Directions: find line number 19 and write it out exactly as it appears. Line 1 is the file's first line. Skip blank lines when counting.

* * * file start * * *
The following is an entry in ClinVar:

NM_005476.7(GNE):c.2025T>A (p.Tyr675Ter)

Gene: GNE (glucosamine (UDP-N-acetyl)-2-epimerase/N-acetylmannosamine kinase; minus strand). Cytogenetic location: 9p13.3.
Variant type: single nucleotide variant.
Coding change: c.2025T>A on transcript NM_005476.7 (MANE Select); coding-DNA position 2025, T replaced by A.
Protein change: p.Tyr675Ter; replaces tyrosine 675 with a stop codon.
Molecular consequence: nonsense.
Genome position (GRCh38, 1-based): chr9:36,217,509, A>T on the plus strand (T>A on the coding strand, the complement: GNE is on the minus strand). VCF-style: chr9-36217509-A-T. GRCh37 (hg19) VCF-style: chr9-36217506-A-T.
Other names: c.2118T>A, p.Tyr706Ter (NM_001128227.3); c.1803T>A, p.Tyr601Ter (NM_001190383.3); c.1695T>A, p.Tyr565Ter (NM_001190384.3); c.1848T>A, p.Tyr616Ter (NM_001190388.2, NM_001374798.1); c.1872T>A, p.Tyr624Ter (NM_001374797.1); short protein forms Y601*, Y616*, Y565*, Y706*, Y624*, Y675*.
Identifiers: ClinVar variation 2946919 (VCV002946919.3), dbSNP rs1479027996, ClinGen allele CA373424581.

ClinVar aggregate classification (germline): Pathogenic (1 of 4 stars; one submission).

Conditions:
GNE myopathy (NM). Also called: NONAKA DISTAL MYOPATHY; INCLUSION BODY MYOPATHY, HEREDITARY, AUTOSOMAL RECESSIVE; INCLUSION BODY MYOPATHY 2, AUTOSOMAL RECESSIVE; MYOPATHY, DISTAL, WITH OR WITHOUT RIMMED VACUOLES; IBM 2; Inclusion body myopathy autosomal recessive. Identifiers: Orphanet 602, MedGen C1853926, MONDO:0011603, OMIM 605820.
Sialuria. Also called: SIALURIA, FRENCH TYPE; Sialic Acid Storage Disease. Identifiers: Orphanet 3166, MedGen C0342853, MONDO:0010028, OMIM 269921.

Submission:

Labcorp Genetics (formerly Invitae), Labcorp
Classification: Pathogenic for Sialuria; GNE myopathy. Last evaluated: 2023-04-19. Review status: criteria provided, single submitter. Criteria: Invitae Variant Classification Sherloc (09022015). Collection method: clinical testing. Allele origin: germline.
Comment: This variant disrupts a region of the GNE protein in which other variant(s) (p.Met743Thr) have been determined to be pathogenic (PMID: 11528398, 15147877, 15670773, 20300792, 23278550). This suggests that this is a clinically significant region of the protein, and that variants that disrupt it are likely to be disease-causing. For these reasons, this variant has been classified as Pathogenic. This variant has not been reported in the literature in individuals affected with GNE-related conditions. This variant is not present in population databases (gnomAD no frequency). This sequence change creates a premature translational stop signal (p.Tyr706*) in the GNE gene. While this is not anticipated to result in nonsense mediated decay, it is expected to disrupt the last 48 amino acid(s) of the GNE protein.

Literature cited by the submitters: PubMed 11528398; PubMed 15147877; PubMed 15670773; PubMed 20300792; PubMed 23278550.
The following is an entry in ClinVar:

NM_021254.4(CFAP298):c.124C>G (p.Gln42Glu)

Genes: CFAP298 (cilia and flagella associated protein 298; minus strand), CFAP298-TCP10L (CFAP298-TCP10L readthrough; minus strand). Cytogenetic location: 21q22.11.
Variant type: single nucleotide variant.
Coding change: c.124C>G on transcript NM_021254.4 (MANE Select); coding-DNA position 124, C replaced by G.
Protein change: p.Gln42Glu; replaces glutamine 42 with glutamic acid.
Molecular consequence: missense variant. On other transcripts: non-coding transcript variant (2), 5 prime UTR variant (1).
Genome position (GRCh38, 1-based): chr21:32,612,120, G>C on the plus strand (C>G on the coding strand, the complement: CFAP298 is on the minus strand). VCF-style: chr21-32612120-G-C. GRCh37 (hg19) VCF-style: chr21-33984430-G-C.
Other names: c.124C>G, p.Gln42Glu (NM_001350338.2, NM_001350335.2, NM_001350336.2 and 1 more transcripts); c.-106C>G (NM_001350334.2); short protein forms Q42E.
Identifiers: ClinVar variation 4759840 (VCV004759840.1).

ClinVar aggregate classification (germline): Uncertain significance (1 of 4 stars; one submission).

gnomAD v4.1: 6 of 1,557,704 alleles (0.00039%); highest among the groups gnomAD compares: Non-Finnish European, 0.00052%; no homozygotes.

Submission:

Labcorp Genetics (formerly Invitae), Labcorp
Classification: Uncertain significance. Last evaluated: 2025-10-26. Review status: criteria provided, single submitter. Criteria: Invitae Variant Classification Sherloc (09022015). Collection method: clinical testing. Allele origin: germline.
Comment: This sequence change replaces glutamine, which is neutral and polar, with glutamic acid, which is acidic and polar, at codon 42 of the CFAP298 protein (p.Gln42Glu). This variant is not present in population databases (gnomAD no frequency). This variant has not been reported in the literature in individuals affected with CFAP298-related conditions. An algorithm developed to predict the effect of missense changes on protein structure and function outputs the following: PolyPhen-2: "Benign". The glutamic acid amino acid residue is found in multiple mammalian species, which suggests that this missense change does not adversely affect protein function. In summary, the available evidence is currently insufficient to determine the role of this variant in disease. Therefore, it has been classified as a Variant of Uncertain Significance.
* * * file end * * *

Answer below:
Literature cited by the submitters: PubMed 11528398; PubMed 15147877; PubMed 15670773; PubMed 20300792; PubMed 23278550.